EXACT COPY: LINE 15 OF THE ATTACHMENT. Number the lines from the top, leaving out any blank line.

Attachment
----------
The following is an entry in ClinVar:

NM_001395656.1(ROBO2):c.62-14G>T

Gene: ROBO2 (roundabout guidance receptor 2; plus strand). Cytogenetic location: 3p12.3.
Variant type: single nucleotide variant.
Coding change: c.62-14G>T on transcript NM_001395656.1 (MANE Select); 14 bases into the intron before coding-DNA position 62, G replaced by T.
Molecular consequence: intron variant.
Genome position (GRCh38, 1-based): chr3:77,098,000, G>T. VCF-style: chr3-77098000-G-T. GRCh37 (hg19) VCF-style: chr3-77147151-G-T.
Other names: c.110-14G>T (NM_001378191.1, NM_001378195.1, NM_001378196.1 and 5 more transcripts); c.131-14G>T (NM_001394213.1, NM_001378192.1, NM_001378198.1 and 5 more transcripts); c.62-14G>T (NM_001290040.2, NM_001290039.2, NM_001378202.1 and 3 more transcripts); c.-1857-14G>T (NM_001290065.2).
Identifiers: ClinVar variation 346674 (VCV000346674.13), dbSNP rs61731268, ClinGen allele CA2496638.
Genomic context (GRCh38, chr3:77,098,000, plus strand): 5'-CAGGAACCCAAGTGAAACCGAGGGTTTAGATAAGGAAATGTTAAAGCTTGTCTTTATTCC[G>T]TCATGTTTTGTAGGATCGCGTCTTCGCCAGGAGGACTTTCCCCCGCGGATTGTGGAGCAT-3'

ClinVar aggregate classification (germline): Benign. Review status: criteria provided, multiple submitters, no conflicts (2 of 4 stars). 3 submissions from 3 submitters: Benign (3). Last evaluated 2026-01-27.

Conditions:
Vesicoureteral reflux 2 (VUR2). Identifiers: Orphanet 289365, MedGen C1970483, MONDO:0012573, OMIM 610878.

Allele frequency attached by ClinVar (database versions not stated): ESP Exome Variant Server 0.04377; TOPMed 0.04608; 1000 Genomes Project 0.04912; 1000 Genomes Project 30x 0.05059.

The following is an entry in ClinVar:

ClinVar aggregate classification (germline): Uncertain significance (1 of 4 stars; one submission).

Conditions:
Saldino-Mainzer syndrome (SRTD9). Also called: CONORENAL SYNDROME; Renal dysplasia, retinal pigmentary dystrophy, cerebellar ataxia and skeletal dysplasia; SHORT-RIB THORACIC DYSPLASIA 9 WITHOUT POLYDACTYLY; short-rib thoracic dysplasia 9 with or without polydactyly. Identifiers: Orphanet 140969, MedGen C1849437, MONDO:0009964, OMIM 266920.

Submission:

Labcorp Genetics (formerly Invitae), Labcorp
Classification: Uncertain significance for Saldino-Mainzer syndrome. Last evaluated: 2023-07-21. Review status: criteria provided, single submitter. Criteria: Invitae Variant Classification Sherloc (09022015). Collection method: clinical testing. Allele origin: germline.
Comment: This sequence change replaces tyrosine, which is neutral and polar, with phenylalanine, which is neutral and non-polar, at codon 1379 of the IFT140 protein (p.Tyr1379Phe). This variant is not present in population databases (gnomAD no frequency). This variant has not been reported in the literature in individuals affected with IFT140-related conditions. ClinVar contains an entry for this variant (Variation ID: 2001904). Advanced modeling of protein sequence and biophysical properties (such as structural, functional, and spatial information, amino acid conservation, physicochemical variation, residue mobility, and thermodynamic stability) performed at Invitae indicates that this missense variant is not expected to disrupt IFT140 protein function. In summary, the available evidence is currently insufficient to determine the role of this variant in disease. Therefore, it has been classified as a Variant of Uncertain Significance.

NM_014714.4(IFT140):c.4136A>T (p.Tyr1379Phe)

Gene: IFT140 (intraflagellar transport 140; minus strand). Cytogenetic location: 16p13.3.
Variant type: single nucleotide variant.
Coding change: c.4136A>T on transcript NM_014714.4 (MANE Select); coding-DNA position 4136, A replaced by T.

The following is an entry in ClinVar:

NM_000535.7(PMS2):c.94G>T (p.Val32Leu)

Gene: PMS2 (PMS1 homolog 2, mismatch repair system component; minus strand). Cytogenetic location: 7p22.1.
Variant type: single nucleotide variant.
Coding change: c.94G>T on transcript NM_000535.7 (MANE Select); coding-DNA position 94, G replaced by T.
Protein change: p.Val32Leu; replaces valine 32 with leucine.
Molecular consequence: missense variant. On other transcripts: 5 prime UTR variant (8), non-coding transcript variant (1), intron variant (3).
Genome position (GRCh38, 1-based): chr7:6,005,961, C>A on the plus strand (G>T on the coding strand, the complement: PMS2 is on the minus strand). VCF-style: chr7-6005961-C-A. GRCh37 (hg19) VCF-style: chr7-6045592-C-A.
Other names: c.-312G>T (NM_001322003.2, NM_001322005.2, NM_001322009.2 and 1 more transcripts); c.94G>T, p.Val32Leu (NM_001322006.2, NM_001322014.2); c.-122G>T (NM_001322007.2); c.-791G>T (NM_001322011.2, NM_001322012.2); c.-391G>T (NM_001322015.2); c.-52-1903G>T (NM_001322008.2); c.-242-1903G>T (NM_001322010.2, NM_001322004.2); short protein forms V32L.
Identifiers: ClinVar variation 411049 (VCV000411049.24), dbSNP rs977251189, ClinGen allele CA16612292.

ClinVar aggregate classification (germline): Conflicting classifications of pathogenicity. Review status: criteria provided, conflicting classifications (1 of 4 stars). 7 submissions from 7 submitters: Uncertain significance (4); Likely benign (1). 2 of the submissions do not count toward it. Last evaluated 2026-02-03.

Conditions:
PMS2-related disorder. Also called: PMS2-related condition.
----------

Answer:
The following is an entry in ClinVar: